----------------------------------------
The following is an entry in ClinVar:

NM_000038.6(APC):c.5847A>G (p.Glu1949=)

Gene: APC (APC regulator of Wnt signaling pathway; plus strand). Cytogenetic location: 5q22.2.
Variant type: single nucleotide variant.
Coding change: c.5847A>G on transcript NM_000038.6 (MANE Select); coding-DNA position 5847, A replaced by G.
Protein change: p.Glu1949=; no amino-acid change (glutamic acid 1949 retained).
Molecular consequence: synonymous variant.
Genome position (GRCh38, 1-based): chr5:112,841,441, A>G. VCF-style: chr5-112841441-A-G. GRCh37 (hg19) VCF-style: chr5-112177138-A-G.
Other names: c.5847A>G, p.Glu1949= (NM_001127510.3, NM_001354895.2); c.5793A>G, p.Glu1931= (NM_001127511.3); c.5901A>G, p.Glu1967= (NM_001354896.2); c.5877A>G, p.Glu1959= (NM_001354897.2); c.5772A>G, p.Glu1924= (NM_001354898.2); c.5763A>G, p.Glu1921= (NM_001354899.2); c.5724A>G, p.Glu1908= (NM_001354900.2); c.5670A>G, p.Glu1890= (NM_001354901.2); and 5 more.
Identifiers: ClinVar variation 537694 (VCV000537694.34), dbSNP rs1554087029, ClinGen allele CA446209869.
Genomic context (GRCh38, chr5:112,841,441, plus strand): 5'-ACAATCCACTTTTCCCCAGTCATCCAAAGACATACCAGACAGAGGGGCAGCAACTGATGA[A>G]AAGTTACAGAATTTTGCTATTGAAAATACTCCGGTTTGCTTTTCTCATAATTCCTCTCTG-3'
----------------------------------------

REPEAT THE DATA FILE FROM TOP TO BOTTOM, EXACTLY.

The following is an entry in ClinVar:

NM_000038.6(APC):c.5847A>G (p.Glu1949=)

Gene: APC (APC regulator of Wnt signaling pathway; plus strand). Cytogenetic location: 5q22.2.
Variant type: single nucleotide variant.
Coding change: c.5847A>G on transcript NM_000038.6 (MANE Select); coding-DNA position 5847, A replaced by G.
Protein change: p.Glu1949=; no amino-acid change (glutamic acid 1949 retained).
Molecular consequence: synonymous variant.
Genome position (GRCh38, 1-based): chr5:112,841,441, A>G. VCF-style: chr5-112841441-A-G. GRCh37 (hg19) VCF-style: chr5-112177138-A-G.
Other names: c.5847A>G, p.Glu1949= (NM_001127510.3, NM_001354895.2); c.5793A>G, p.Glu1931= (NM_001127511.3); c.5901A>G, p.Glu1967= (NM_001354896.2); c.5877A>G, p.Glu1959= (NM_001354897.2); c.5772A>G, p.Glu1924= (NM_001354898.2); c.5763A>G, p.Glu1921= (NM_001354899.2); c.5724A>G, p.Glu1908= (NM_001354900.2); c.5670A>G, p.Glu1890= (NM_001354901.2); and 5 more.
Identifiers: ClinVar variation 537694 (VCV000537694.34), dbSNP rs1554087029, ClinGen allele CA446209869.
Genomic context (GRCh38, chr5:112,841,441, plus strand): 5'-ACAATCCACTTTTCCCCAGTCATCCAAAGACATACCAGACAGAGGGGCAGCAACTGATGA[A>G]AAGTTACAGAATTTTGCTATTGAAAATACTCCGGTTTGCTTTTCTCATAATTCCTCTCTG-3'